Secondly, while a farm such as Kvarøy Fiskeoppdrett has fully embraced technology, coming onto the blockchain is a big digital shift for others. Many of the older generation do not use computers — they carry all the information in their heads. Some worry about the security and privacy of their data — so it’s a priority to build their trust by clearly explain how the project works. It’s a big leap of faith for them as they embark in a new, digitized world.

But we move forward. With Kvarøy we’re embarking on the next level to give transparency about the crucial transportation phase: transportation schedules, transit times, temperatures and more This will give wholesale buyers 100% traceable fish. To make this stage more efficient; ATEA is exploring “intelligent” transport boxes that will put data directly on the blockchain. Comprehensive, trustworthy transportation information will also make customs clearance processes shorter and more efficient, meaning that customers receive their fish sooner and fresher.

The future prospects for the project are exciting. We’re about to start work on a module that can give the full carbon footprint of a fish, something we believe there will be real demand for. The system also has the potential to apply Artificial Intelligence. We see it being used to analyze farming behaviour and practices. Combined with the farmers’ own knowledge, AI will help identify what methods result in optimal production.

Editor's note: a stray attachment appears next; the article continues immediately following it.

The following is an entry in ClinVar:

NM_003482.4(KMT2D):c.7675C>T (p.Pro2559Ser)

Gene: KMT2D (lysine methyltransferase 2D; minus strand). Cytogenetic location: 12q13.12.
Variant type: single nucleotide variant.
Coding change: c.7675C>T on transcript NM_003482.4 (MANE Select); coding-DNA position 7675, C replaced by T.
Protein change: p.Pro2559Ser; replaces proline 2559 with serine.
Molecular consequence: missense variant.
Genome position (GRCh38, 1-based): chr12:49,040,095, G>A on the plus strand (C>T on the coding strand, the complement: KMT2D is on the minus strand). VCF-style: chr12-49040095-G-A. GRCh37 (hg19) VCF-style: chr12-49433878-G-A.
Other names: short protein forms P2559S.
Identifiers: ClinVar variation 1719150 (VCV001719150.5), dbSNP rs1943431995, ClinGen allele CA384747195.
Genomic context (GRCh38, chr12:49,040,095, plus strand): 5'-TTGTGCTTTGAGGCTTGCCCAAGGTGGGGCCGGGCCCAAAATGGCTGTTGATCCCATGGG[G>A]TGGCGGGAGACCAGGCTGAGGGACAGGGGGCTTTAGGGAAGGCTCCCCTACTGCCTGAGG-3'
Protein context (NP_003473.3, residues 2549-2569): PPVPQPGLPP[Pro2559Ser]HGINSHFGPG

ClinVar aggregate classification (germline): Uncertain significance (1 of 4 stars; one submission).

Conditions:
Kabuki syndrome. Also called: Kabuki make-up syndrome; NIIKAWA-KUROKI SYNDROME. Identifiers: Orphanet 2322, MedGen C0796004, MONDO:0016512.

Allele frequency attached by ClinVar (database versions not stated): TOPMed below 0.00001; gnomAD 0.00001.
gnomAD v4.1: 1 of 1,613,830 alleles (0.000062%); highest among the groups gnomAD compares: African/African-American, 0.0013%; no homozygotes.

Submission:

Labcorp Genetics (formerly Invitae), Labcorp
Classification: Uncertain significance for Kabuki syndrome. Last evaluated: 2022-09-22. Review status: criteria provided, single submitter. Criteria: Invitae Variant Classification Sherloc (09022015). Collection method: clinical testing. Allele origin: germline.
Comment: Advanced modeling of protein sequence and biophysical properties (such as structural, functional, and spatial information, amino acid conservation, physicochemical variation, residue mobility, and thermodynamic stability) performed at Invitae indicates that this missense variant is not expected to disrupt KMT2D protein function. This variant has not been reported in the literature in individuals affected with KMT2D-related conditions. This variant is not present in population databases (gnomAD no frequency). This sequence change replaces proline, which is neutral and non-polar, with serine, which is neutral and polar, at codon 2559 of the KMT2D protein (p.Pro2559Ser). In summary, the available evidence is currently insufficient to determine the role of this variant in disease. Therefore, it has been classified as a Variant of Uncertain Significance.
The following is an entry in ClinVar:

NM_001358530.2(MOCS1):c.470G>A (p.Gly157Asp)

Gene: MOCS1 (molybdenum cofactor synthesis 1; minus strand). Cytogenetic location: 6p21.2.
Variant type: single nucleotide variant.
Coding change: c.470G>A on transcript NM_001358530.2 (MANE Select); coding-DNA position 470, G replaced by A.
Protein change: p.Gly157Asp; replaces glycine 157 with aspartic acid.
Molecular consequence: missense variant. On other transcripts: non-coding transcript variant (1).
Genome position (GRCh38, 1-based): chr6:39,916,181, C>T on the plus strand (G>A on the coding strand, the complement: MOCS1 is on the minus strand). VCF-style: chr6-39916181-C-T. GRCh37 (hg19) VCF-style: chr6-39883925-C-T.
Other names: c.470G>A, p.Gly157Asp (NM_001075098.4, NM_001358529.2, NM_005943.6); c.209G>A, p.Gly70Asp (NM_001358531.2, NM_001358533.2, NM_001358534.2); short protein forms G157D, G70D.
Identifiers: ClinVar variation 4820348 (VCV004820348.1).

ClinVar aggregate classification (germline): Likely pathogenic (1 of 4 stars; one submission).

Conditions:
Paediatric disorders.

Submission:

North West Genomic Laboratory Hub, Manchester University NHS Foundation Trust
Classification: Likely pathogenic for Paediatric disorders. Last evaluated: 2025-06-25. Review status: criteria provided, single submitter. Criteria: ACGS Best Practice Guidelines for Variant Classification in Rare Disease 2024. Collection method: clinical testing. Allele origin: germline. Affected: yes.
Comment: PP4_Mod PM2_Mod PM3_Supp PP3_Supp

In a sector that’s sometimes accused of environmentally damaging practices, recording trustworthy data will be useful. The data from fish pens can be used to gauge the number of fish that escape — and potentially upset the biodiversity balance by mating with wild fish. As the development of on-land fish farms increases, verified data can be used to answer questions about what they mean for the environment and for the quality of fish.

One day — before too long — we hope that people in restaurants will be able to have, via a QR code, the story of Norwegian fish on the menu. Our ultimate goal is that the reassurance of high quality, sustainable production will guide them to make the right choice. A premium fish deserves no less.